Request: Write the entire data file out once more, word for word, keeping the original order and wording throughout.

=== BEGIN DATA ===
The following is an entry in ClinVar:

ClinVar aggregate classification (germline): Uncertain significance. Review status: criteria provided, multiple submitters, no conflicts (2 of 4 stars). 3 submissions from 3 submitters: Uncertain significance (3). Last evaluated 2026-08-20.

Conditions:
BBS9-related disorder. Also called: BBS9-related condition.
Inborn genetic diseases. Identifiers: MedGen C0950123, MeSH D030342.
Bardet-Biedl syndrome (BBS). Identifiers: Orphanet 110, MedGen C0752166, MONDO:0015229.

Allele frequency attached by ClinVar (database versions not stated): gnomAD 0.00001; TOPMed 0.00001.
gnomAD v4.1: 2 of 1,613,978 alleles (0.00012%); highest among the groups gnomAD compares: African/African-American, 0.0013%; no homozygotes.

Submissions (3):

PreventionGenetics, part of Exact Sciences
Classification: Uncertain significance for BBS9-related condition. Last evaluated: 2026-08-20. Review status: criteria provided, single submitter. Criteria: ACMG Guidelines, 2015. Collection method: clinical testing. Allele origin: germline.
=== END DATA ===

The following is an entry in ClinVar:

ClinVar aggregate classification (germline): Uncertain significance. Review status: criteria provided, multiple submitters, no conflicts (2 of 4 stars). 3 submissions from 3 submitters: Uncertain significance (3). Last evaluated 2026-08-20.

Conditions:
BBS9-related disorder. Also called: BBS9-related condition.
Inborn genetic diseases. Identifiers: MedGen C0950123, MeSH D030342.
Bardet-Biedl syndrome (BBS). Identifiers: Orphanet 110, MedGen C0752166, MONDO:0015229.

Allele frequency attached by ClinVar (database versions not stated): gnomAD 0.00001; TOPMed 0.00001.
gnomAD v4.1: 2 of 1,613,978 alleles (0.00012%); highest among the groups gnomAD compares: African/African-American, 0.0013%; no homozygotes.

Submissions (3):

PreventionGenetics, part of Exact Sciences
Classification: Uncertain significance for BBS9-related condition. Last evaluated: 2026-08-20. Review status: criteria provided, single submitter. Criteria: ACMG Guidelines, 2015. Collection method: clinical testing. Allele origin: germline.